Uganda is Africa’s leading coffee exporter and ranked seventh among worldwide exporters in 2015. Coffee is Uganda’s top-earning export crop. During my internship in Uganda with CARITAS’ child sponsorship programs this fall, I have found some time on the weekends to travel. Recently I was able to visit Mount Elgon on Uganda’s eastern border to tour the only certified organic coffee farms in Uganda.
The Mount Elgon area is known for growing Arabica coffee on small private farms in the shadows of natural shade producing crops such as banana and avocado trees. The farmers walked me through the 5-year coffee production process from seed to cup!
Step 1: Coffee seeds are planted and kept in individual plastic pots for one year.
Step 2: When the plants are one year old, they are planted into the fields and left to grow for four more years until the seeds are red and plentiful.>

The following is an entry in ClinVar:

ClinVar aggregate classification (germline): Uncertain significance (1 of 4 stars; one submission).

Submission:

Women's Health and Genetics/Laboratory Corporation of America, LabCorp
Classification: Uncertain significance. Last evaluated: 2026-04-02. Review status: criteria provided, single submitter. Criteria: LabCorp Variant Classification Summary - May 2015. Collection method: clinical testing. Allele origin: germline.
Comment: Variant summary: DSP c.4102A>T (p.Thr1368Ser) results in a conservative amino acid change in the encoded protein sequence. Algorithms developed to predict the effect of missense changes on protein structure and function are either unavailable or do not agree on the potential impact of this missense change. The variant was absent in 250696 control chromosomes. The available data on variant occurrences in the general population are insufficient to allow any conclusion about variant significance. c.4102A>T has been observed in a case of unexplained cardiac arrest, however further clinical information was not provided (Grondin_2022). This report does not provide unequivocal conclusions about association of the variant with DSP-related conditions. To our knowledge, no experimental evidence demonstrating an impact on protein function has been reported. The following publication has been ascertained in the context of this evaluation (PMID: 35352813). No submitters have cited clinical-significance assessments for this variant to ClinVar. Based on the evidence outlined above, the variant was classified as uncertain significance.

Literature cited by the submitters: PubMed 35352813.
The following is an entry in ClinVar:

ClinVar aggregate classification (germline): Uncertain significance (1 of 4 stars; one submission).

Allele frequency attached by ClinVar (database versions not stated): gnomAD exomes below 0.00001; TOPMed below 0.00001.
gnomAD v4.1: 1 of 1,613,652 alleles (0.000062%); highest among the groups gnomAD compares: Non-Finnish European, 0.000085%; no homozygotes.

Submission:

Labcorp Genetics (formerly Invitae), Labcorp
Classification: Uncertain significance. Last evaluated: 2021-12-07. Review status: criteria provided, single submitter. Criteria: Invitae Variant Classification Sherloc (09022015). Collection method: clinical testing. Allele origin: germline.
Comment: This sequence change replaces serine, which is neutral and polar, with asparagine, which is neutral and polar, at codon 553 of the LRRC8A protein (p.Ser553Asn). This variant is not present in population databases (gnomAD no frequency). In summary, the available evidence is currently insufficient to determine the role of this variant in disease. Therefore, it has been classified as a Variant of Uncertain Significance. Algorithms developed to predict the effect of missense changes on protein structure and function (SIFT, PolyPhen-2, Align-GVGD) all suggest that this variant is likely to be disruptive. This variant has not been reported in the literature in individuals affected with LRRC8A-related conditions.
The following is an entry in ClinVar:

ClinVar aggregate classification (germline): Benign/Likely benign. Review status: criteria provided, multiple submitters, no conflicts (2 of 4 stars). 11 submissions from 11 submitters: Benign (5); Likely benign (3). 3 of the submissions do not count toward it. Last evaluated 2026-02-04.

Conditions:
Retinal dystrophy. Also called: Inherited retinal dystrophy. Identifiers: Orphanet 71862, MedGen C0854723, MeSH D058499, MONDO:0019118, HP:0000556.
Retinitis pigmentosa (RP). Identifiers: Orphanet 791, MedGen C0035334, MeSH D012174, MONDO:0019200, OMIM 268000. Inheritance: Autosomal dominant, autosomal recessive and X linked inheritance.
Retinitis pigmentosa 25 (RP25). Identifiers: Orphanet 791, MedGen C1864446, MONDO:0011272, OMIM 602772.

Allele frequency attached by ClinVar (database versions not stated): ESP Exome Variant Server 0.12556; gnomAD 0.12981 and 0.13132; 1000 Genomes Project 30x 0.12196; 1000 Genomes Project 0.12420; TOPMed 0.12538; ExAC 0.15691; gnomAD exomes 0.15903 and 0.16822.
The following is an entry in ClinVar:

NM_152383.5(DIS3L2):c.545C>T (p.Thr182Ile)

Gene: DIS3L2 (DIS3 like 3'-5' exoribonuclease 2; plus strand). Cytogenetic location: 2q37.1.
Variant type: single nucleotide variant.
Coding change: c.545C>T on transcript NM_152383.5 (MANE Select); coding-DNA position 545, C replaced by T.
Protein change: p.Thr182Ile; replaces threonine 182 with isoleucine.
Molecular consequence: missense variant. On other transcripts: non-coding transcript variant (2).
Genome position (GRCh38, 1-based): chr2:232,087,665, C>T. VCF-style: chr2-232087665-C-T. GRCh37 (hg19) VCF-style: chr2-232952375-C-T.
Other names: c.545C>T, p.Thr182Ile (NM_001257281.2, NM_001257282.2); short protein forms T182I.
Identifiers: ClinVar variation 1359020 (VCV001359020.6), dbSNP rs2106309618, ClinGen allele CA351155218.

< Step 3: The seeds are then harvested and ground through this machine to remove the first outer pulp layer from the desired coffee bean.
Step 4: The de-pulped beans are washed to remove sticky sap and left to dry in the sun on large tarps for three days with constant raking and rotation.
Step 5: The dried beans are mashed in a pot made from the tree trunk of a native Ugandan tree to remove a second outer shell from the bean. I took a turn mashing the beans.
Step 6: After the shells are mashed off the beans, the mix is poured onto plates to be sifted and blown on to remove the shells from the mix.
Step 7: The beans are initially a beautiful teal green color, and we light up a fire and roast the beans until they turn the signature rich brown we all know and love. At this point the beans are ready to be packaged for export!
Ugandan coffee bean production from seedling to roasted beans and a generation of future farmers.
Since experiencing the process of coffee production in Uganda myself, needless to say, I have a whole new respect for all of the hard work that goes into my morning cup of coffee! Next time you’re sipping a rich smooth Arabica blend at your local coffee shop, take a moment to appreciate all the time and care that went into making your cup of coffee.